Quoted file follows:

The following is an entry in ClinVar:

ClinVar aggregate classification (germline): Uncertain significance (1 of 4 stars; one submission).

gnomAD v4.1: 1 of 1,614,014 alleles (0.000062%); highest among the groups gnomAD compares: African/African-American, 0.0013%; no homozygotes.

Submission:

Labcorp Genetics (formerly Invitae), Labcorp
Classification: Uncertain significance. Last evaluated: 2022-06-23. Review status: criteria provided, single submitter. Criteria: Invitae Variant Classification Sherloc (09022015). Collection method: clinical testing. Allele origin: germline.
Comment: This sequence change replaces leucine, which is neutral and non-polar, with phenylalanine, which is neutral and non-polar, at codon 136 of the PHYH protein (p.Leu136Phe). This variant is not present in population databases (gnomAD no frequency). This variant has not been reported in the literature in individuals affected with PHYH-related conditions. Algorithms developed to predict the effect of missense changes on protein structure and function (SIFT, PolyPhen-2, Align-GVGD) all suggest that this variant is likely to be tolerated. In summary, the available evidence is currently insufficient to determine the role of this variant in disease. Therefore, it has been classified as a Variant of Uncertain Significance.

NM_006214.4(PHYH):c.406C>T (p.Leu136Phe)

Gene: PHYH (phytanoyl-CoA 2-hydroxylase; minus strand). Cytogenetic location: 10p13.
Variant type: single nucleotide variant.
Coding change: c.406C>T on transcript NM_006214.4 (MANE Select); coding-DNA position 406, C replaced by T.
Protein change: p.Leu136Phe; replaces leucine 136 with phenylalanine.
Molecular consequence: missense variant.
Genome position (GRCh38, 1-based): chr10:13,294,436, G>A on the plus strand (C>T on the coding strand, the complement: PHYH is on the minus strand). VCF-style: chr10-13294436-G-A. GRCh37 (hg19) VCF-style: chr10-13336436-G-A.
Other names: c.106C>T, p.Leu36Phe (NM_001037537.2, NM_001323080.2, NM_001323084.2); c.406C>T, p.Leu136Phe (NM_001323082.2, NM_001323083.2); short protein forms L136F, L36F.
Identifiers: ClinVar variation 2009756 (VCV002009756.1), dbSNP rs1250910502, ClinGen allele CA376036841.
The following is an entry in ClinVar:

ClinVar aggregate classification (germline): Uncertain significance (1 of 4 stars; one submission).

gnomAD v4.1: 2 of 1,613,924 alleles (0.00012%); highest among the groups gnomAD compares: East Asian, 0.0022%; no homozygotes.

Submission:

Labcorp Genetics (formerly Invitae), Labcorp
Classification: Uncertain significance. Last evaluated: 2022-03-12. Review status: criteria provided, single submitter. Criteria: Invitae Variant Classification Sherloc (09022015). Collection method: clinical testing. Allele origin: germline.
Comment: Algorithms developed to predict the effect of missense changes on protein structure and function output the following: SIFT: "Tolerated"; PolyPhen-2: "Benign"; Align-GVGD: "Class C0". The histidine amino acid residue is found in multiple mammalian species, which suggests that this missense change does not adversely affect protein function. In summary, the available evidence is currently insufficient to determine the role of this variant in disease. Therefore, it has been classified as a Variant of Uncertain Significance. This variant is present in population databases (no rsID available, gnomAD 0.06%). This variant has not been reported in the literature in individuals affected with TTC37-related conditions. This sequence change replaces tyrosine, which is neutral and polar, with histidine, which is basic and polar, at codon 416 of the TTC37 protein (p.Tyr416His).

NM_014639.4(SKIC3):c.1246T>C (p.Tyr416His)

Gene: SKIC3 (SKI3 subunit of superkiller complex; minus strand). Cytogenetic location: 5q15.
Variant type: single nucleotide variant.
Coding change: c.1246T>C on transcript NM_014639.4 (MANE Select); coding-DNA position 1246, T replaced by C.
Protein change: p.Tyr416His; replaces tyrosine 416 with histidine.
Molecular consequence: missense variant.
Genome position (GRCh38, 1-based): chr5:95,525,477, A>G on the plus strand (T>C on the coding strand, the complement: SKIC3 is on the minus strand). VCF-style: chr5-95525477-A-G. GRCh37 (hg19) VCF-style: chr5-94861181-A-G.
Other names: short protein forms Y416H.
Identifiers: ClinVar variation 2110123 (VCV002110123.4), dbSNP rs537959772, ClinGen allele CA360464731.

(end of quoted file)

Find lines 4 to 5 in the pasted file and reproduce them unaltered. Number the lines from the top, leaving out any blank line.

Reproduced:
Submission:

Labcorp Genetics (formerly Invitae), Labcorp